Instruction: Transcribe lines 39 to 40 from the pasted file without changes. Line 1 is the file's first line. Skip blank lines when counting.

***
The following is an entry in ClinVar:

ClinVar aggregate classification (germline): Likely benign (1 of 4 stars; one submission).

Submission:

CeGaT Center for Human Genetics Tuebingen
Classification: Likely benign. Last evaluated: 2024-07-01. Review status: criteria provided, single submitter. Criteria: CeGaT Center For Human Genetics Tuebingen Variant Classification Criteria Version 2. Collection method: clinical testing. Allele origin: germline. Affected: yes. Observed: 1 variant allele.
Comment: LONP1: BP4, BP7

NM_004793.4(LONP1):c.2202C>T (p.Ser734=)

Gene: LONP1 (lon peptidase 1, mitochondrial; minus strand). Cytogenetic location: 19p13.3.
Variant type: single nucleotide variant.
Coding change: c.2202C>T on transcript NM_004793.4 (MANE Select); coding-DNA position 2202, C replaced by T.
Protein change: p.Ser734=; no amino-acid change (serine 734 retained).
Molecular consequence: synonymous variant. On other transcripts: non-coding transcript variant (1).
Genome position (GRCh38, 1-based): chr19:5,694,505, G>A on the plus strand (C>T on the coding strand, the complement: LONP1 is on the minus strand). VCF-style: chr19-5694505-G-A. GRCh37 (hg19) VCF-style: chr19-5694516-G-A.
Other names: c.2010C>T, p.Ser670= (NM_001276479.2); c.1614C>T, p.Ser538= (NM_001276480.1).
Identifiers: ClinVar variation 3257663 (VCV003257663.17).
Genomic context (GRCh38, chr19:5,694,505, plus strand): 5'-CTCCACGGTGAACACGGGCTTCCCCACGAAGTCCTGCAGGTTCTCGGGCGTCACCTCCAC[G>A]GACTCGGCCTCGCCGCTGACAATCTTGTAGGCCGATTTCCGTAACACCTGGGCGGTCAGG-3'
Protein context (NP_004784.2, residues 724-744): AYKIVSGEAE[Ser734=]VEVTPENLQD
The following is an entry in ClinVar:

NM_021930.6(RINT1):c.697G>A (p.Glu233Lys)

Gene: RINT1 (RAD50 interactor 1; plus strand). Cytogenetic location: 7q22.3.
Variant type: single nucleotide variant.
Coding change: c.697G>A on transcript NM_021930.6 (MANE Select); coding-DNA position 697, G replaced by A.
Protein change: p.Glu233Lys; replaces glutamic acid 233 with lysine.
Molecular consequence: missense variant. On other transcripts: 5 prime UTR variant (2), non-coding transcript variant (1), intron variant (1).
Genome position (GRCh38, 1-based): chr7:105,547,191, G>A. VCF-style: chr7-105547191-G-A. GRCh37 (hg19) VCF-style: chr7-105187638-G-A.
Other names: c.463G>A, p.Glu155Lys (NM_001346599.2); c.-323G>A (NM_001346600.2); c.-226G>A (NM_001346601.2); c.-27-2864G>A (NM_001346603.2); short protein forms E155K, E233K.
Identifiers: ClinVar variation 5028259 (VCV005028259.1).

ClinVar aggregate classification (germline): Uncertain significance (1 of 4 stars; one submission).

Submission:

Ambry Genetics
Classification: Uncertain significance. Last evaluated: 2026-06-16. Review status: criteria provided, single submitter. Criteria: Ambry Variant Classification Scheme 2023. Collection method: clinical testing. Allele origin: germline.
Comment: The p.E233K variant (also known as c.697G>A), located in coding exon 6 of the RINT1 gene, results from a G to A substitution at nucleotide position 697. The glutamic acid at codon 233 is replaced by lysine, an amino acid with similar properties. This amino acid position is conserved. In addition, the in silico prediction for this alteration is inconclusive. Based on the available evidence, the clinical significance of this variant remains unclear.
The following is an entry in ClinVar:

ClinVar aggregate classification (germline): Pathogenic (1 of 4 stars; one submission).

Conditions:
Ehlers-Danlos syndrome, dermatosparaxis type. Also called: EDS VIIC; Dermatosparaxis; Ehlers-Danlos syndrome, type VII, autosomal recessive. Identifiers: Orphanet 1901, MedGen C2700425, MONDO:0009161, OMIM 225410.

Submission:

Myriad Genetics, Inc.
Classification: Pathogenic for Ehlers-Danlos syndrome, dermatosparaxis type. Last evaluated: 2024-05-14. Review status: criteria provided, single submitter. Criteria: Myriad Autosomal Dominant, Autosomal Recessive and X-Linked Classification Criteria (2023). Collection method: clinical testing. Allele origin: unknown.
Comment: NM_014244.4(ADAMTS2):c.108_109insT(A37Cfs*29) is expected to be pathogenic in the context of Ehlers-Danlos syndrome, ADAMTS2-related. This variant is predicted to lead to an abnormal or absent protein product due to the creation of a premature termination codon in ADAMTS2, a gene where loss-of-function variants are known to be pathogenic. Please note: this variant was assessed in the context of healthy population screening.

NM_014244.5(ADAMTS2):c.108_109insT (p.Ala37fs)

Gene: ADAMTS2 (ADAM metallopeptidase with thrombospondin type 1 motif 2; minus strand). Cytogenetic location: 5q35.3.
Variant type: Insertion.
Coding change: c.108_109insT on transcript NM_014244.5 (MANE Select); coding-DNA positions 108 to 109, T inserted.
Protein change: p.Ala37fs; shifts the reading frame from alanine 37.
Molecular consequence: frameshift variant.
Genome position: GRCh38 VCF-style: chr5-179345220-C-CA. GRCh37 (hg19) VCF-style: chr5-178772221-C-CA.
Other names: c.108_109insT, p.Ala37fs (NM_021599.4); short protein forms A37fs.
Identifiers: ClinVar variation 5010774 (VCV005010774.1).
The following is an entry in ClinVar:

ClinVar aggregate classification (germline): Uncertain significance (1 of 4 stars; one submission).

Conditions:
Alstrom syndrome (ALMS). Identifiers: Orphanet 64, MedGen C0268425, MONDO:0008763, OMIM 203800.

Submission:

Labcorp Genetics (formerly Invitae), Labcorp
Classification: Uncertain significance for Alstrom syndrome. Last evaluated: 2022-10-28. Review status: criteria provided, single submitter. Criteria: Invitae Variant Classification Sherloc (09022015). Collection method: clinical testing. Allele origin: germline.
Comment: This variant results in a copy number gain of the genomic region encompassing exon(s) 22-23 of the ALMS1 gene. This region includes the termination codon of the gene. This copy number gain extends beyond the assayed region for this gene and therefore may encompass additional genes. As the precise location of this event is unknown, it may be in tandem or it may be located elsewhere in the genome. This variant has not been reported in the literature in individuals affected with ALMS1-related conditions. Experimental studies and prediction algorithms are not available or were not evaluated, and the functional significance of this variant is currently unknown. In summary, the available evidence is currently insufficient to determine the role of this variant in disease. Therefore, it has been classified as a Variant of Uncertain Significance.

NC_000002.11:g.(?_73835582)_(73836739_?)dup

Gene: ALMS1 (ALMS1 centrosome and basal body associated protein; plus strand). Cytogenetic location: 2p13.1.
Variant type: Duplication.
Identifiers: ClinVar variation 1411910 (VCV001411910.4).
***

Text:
Classification: Pathogenic for Ehlers-Danlos syndrome, dermatosparaxis type. Last evaluated: 2024-05-14. Review status: criteria provided, single submitter. Criteria: Myriad Autosomal Dominant, Autosomal Recessive and X-Linked Classification Criteria (2023). Collection method: clinical testing. Allele origin: unknown.
Comment: NM_014244.4(ADAMTS2):c.108_109insT(A37Cfs*29) is expected to be pathogenic in the context of Ehlers-Danlos syndrome, ADAMTS2-related. This variant is predicted to lead to an abnormal or absent protein product due to the creation of a premature termination codon in ADAMTS2, a gene where loss-of-function variants are known to be pathogenic. Please note: this variant was assessed in the context of healthy population screening.